Council sessions are formal meetings of the Military Council. They are distinct from the muster, being shorter and having a broader focus. A Council session is intended to last for no longer than one hour; the Herald of the Council is responsible for ensuring business is presented, discussed and resolved in a timely fashion. The sessions let the military council receive battle reports and other military briefings, as well as allowing them opportunities to propose and discuss strategies for the coming months.
A council session is also an opportunity for representatives of other political bodies to make addresses to, or requests for aid form, of the Military Council. Individuals such as the Quartermaster General of the Imperial Armies may put forward their plans for resupply, or the High Exorcist might offer the generals the chance to receive additional priestly support during an up coming battle.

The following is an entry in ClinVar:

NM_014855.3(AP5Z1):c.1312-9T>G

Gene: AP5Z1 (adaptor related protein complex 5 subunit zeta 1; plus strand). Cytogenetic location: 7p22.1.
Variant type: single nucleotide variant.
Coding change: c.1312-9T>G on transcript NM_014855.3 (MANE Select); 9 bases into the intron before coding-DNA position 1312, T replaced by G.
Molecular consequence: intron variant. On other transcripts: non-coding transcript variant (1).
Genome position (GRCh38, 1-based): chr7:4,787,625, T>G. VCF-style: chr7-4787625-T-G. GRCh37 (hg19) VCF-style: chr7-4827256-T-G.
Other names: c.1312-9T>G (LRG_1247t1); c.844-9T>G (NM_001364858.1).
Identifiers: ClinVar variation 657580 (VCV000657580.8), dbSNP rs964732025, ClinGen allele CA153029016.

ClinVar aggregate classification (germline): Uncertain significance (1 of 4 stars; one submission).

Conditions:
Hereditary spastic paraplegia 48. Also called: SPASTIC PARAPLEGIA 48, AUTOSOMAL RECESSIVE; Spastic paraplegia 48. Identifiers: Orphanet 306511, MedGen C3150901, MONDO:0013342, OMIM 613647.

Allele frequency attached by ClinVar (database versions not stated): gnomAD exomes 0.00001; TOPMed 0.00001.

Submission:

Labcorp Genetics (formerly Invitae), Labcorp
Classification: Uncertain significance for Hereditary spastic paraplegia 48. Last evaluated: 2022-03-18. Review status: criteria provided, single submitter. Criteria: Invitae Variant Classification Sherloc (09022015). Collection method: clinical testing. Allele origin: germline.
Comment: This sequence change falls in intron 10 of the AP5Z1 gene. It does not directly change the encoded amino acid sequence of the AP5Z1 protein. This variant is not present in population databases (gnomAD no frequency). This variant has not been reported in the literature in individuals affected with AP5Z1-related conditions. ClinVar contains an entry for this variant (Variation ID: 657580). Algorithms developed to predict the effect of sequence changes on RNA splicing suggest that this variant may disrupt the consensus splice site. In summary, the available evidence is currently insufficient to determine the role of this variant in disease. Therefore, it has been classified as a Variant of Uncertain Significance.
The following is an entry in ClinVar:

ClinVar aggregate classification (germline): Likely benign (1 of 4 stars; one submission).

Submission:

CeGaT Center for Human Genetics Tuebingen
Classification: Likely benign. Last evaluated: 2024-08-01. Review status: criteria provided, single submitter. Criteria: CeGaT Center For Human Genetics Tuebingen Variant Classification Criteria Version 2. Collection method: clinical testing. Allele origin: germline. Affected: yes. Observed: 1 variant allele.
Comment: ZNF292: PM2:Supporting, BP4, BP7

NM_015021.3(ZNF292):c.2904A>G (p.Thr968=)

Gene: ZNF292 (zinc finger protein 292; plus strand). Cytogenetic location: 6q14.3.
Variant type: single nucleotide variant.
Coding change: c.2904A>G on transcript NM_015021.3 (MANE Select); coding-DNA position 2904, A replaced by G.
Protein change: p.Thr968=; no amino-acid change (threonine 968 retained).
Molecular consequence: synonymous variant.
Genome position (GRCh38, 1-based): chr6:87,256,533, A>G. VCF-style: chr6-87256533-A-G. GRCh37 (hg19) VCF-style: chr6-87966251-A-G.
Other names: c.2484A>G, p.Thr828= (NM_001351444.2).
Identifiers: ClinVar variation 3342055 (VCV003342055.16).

Member of the Military Council
Only members of the Military Council and civil servants may speak freely during Council sessions. Any title that grants membership of the Council automatically grants the right to speak on any issue being discussed and to participate in any vote brought before the chamber. The current Imperial titles that are classed as a Member of the Military Council are:
Members of the Imperial Synod have the right of witness which grants them the right to attend council sessions, but not to speak. In practice, it is common for any Imperial citizen who is interested in the affairs of the Military Council to attend sessions, provided they do not disturb the meetings. Citizens who are not members of the Military Council or the civil service may only speak in session if they are requested to do so by a Council member with the right to speak and the request receives the assent of the Herald.
Speaking in a Council session
The Herald of the Council acts as an impartial chair to keep the discussions civil and organised. They have the power to silence anyone present in the chamber, or to expel them from the chamber, but such powers are rarely used. The preferred approach in the Council is to allow members to discuss matters freely. The Herald will usually only intervene where a speaker is repeating themselves, attempting to browbeat other council members, or is straying far off the topic being discussed. They are disciplined about keeping the meetings running to time however and will bring a discussion to an end once the allotted time has been used.